Motueka, South Island of New Zealand. When the tide is low you can walk right up to the wreck, but when the tide is high a mirror like reflection takes over the scene. A couple of small towns glow orange on the horizon and the full moon behind the clouds illuminates the sky.
The Janie Seddon was built in 1901 in Scotland for the Government as a submarine mining vessel, and spent its early life in Wellington. According to some reports, it is credited with firing the first shots of World War II, a warning shot across the bow of the liner City of Delhi on September 3, 1939, when it was a Port Examination Vessel.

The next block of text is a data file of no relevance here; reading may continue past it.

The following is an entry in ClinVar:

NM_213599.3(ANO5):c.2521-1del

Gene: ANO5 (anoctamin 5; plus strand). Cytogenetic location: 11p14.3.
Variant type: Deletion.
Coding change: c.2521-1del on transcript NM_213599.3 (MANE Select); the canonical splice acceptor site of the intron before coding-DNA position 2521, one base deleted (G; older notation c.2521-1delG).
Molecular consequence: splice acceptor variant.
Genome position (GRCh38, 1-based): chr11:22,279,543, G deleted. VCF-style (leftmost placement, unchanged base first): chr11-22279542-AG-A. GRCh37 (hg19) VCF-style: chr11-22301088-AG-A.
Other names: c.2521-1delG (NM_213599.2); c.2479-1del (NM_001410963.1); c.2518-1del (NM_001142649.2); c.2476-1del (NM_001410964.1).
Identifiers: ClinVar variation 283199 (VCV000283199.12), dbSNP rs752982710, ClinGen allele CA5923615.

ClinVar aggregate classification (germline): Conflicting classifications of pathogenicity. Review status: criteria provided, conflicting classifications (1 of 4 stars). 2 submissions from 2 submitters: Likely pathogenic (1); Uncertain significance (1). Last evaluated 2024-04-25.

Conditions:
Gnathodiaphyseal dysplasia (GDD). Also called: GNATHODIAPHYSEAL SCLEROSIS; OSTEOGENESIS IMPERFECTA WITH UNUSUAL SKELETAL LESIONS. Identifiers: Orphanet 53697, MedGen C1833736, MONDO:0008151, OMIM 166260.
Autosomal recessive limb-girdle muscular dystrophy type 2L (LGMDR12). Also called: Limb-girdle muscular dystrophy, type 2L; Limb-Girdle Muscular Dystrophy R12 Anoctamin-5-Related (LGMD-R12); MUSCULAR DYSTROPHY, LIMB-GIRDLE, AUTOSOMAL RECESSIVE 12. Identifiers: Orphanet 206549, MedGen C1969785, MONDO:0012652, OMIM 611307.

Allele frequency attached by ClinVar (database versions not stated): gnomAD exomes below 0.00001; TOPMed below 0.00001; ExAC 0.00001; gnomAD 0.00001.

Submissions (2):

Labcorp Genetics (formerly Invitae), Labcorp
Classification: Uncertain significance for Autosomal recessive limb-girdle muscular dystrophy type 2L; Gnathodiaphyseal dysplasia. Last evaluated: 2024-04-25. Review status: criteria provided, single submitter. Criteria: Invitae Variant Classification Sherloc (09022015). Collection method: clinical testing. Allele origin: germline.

The ship was sold to Talley’s Fisheries as a fishing trawler in 1947. The coal-powered ship was not a success as a fishing vessel, and was put out of business by diesel-powered ships.
Finally Janie Seddon was sold to a Christchurch company for scrap, but Talley said the ship’s steel was so hard that the company had problems trying to cut it up, so it towed the vessel on to the foreshore with a bulldozer and beached it there in 1955.